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Then all for death, that opiate of the soul !
106 Or her, who laughs at hell, but (like her Grace) Cries, “ Ah! how charming if there's no such place !" Or who in sweet vicissitude appears, Of mirth and opium, ratafie and tears, The daily anodine, and nightly draught, To kill those foes to fair-ones, time and thought. Woman and fool are two hard things to hit ; For true no-meaning puzzles more than wit.
But what are these to great Atossa's mind? 115 Scarce once herself, by turns all womankind !
VER. 107. Or her, who laughs at bell,] The person Pope in. tended to ridicule was the Duchess of Montague.
Who, with herself, or others, from her birth
130 Her ev'ry turn with violence pursu'd, No more a storm her hate than gratitude : To that each passion turns, or soon or late ; Love, if it makes her yield, must make her hate : Superiors ? death! and equals ? what a curse ! But an inferior not dependant? worse.
Ver. 115. great Atossa's mind?] Atossa is a name mentioned in Herodotus, and said to be a follower of Sappho. She was daughter of Cyrus and sister of Cambyses, and married Darius. She is also named in the Persæ of Æschylus. She is said to be the first that wrote epistles. The name is here applied to the famous Duchess of Marlborough, whom Swift had also severely satirized in the Examiner. After Ver. 122. in the MS.
Oppress'd with wealth and wit, abundance sad!
Offend her, and she knows not to forgive ;
Pictures like these, dear Madam, to design,
“ Yet Cloe sure was form’d without a spot.”. Nature in her then err'd not, but forgot. “ With ev'ry pleasing, ev'ry prudent part, 159 6 Say, what ean Cloe want ?” - She wants a heart.'
She After Ver. 148 in the MS.
This death decides, nor lets the blessing fall
She speaks, behaves, and acts just as she ought
170 Forbid it, Heav'n, a favour or a debt She e'er should cancel !-- but she may forget. Safe is your secret still in Cloe's ear; But none of Cloe's shall you ever hear. Of all her dears she slander'd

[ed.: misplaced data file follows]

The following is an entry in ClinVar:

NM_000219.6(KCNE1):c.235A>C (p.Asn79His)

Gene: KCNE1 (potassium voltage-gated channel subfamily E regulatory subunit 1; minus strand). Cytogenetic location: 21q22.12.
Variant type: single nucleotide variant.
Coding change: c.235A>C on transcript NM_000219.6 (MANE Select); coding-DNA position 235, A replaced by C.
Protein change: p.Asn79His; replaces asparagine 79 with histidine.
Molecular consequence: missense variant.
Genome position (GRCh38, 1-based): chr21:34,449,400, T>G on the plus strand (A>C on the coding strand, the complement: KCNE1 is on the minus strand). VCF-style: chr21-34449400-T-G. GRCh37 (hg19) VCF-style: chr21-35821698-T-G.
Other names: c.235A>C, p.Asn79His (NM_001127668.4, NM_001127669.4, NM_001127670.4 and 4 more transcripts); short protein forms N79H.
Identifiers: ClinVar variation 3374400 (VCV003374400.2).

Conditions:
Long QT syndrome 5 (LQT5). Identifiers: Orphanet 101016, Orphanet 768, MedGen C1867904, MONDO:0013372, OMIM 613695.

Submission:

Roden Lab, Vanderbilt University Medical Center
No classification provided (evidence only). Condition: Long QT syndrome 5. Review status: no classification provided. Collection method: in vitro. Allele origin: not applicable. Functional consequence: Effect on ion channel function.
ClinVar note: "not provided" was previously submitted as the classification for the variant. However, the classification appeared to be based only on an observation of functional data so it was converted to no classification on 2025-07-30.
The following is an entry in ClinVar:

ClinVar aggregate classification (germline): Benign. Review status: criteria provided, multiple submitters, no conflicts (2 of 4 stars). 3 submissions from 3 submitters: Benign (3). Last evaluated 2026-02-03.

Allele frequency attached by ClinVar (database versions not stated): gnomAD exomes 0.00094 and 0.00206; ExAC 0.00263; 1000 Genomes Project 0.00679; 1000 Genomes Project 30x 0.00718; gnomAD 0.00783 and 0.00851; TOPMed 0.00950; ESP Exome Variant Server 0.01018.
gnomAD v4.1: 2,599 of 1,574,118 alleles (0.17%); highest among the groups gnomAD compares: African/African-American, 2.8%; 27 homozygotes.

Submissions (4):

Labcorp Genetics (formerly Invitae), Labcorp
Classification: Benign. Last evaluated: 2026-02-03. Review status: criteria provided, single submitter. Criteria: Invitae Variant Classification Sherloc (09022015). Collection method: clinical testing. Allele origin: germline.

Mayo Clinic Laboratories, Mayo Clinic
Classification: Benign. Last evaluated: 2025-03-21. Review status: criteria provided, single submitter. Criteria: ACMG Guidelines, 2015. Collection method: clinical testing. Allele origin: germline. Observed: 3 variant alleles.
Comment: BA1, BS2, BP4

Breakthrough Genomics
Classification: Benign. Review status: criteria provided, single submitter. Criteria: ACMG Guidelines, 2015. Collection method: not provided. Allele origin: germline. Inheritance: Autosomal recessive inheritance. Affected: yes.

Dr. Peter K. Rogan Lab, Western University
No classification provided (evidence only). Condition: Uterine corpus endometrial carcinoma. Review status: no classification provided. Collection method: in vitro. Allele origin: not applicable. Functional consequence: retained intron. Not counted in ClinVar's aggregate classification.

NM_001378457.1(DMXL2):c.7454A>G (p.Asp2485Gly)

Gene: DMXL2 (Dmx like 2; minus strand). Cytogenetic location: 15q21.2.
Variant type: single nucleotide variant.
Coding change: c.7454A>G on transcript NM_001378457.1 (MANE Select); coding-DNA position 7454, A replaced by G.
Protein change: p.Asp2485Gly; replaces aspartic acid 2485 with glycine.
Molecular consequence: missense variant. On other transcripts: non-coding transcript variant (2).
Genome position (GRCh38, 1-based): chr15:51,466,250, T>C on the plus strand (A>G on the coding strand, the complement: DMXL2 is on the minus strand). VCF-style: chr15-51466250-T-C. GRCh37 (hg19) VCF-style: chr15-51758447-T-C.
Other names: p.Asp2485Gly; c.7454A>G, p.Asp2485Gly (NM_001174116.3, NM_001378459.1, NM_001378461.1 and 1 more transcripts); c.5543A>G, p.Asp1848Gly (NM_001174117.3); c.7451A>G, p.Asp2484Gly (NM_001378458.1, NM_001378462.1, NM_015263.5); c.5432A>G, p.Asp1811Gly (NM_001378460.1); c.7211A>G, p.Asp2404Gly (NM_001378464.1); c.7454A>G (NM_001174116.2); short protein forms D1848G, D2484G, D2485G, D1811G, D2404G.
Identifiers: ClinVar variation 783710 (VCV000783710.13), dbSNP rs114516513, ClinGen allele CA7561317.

175 But cares not if a thousand are undone. Would Cloe know if you're alive or dead? She bids her footman put it in her head. Cloe is prudent - Would you too be wise ? Then never break your heart when Cloe dies. 180
One certain portrait may (I grant) be seen, Which Heav'n has varnish'd out, and made a Queen : THE SAME FOR EVER! and describ'd by all With truth and goodness, as with crown and ball.
Ver. 180. when Cloe dies.] This highly-finished portrait was intended for Lady Suffolk, with whom, at the time he wrote it, he lived in a state of intimacy.
Poets heap virtues, painters gems at will,
But grant, in public, men sometimes are shown, A woman's seen in private life alone :
200 Our bolder talents in full light display'd ; Your virtues
Bred After Ver. 198. in the MS.
Fain I'd in Fulvia spy the tender wife ;
May, if she love, and merit verse, have mine. Ver. 198. Mah’met, servant to the late King, said to be the son of a Turkish Bassa, whom he took at the siege of Buda, and constantly kept about his person.
Ver. 198. plain Parson Hale.] Dr. Stephen Hale; not more estimable for his useful discoveries as a natural philosopher, thạn for his exemplary life and pastoral charity as a parish priest.